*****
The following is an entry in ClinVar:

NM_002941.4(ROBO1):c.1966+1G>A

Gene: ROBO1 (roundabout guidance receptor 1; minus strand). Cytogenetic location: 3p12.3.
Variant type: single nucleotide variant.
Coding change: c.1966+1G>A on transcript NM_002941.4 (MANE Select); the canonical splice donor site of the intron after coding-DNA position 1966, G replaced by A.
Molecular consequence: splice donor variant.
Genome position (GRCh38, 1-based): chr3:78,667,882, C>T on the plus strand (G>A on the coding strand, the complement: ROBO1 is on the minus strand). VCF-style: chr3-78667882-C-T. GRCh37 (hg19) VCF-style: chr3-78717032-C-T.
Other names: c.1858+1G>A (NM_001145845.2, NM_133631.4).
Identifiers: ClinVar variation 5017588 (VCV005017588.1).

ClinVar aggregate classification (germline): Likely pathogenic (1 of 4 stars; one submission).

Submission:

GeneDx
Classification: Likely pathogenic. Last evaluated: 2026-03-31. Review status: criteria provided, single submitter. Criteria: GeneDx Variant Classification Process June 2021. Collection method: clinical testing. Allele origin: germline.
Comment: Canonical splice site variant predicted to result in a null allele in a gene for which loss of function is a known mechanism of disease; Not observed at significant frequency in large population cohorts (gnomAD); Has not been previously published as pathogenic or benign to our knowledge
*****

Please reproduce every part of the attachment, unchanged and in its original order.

The following is an entry in ClinVar:

NM_002941.4(ROBO1):c.1966+1G>A

Gene: ROBO1 (roundabout guidance receptor 1; minus strand). Cytogenetic location: 3p12.3.
Variant type: single nucleotide variant.
Coding change: c.1966+1G>A on transcript NM_002941.4 (MANE Select); the canonical splice donor site of the intron after coding-DNA position 1966, G replaced by A.
Molecular consequence: splice donor variant.
Genome position (GRCh38, 1-based): chr3:78,667,882, C>T on the plus strand (G>A on the coding strand, the complement: ROBO1 is on the minus strand). VCF-style: chr3-78667882-C-T. GRCh37 (hg19) VCF-style: chr3-78717032-C-T.
Other names: c.1858+1G>A (NM_001145845.2, NM_133631.4).
Identifiers: ClinVar variation 5017588 (VCV005017588.1).

ClinVar aggregate classification (germline): Likely pathogenic (1 of 4 stars; one submission).

Submission:

GeneDx
Classification: Likely pathogenic. Last evaluated: 2026-03-31. Review status: criteria provided, single submitter. Criteria: GeneDx Variant Classification Process June 2021. Collection method: clinical testing. Allele origin: germline.
Comment: Canonical splice site variant predicted to result in a null allele in a gene for which loss of function is a known mechanism of disease; Not observed at significant frequency in large population cohorts (gnomAD); Has not been previously published as pathogenic or benign to our knowledge